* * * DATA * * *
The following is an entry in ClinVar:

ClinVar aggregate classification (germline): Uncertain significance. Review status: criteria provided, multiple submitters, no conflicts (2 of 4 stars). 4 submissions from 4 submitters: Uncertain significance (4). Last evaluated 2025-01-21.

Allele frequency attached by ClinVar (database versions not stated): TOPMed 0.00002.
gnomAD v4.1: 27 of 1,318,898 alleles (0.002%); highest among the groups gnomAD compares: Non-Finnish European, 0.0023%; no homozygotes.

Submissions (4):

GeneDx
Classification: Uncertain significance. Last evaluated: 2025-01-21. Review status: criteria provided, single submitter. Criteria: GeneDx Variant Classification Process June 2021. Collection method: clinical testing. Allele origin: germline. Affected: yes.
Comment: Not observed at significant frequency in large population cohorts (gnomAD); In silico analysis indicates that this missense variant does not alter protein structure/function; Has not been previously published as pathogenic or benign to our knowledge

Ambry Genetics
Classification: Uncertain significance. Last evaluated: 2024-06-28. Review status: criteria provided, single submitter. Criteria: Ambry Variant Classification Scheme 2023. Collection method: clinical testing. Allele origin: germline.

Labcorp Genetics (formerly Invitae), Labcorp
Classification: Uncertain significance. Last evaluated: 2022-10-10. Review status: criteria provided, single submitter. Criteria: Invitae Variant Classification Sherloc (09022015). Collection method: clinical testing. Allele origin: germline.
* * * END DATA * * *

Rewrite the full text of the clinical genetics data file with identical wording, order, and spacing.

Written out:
The following is an entry in ClinVar:

ClinVar aggregate classification (germline): Uncertain significance. Review status: criteria provided, multiple submitters, no conflicts (2 of 4 stars). 4 submissions from 4 submitters: Uncertain significance (4). Last evaluated 2025-01-21.

Allele frequency attached by ClinVar (database versions not stated): TOPMed 0.00002.
gnomAD v4.1: 27 of 1,318,898 alleles (0.002%); highest among the groups gnomAD compares: Non-Finnish European, 0.0023%; no homozygotes.

Submissions (4):

GeneDx
Classification: Uncertain significance. Last evaluated: 2025-01-21. Review status: criteria provided, single submitter. Criteria: GeneDx Variant Classification Process June 2021. Collection method: clinical testing. Allele origin: germline. Affected: yes.
Comment: Not observed at significant frequency in large population cohorts (gnomAD); In silico analysis indicates that this missense variant does not alter protein structure/function; Has not been previously published as pathogenic or benign to our knowledge

Ambry Genetics
Classification: Uncertain significance. Last evaluated: 2024-06-28. Review status: criteria provided, single submitter. Criteria: Ambry Variant Classification Scheme 2023. Collection method: clinical testing. Allele origin: germline.

Labcorp Genetics (formerly Invitae), Labcorp
Classification: Uncertain significance. Last evaluated: 2022-10-10. Review status: criteria provided, single submitter. Criteria: Invitae Variant Classification Sherloc (09022015). Collection method: clinical testing. Allele origin: germline.